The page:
Acquisition, analysis, or interpretation of data: All authors.

Drafting of the manuscript: Haque, Lazarin, Goldberg, Wapner.

Critical revision of the manuscript for important intellectual content: All authors.

Statistical analysis: Haque, Wapner.

Obtaining funding: Evans.

Administrative, technical, or material support: Haque, Lazarin, Goldberg, Wapner.

Study supervision: Evans, Goldberg, Wapner.

Conflict of Interest Disclosures: The authors have completed and submitted the ICMJE Form for Disclosure of Potential Conflicts of Interest. Drs Haque, Kang, Evans, Goldberg, and Mr Lazarin are employees of Counsyl, a laboratory providing expanded carrier screening. Dr Wapner reported receiving grants paid to his institution from Natera Inc, Sequenom, Ariosa Diagnostics Inc/Roche, Illumina Inc, and KellBenx; receiving personal fees from Natera Inc, Sequenom, Ariosa Diagnostics Inc/Roche, and Illumina Inc; and being on the board of directors for Perinatal Quality Foundation, which is an unpaid position. No other disclosures were reported.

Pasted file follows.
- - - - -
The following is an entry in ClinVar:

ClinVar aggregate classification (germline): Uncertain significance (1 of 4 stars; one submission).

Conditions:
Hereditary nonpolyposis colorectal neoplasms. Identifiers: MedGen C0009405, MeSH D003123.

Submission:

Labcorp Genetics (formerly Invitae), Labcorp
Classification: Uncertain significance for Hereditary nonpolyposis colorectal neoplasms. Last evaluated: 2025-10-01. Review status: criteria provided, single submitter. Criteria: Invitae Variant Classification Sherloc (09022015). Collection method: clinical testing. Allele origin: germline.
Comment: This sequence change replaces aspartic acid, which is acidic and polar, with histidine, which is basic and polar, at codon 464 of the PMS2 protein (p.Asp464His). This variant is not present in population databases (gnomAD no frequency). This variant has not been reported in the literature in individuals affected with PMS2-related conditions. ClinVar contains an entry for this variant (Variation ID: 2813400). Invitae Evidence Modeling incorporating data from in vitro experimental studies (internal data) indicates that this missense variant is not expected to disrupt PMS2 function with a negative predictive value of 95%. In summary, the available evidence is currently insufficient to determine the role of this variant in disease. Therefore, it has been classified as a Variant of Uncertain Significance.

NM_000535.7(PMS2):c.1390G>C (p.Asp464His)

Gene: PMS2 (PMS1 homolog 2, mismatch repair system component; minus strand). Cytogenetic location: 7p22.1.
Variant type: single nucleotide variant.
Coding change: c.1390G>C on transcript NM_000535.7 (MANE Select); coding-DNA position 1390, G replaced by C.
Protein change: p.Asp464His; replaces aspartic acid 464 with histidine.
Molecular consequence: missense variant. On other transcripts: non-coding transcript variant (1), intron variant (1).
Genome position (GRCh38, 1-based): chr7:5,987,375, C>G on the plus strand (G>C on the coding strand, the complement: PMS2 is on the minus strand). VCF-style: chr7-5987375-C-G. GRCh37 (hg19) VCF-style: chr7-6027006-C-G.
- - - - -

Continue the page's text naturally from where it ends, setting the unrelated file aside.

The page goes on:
Funding/Support: This study was funded by Counsyl, a laboratory providing expanded carrier screening.

Role of the Funder/Sponsor: The nonauthor, nonacknowledged individuals employed by the sponsor had no role in design and conduct of the study; preparation, review, or approval of the manuscript; and decision to submit the manuscript for publication. Sponsor employees (laboratory personnel) were involved in the sample handling and laboratory processing for collection of the genetic data comprising the original medical record that was analyzed for this study, but nonauthor sponsor employees had no role in the collection, management, analysis, and interpretation of the data covered by this study that was exempted by an institutional review board.

Previous Presentations: Parts of this work have previously been presented at the annual meetings of the European Society of Human Genetics, June 6-9, 2015, Glasgow, Scotland (poster presentation); the American Society of Human Genetics, October 6-10, 2015, Baltimore, Maryland (poster presentation); the American Society for Reproductive Medicine, October 17-21, 2015, Baltimore, Maryland (oral platform presentation); and the International Society of Prenatal Diagnosis, July 12-15, 2015, Washington, DC (oral platform presentation).

Additional Contributions: We thank the following Counsyl employees for their assistance, none of whom received additional compensation for their role in this work: Dale Muzzey, PhD, and Greg Hogan, PhD, for helpful feedback on data presentation, and Marianna Raia, MS, CGC, and Holly Bellerose, MS, CGC, for their work in classifying the severity of diseases on the panel.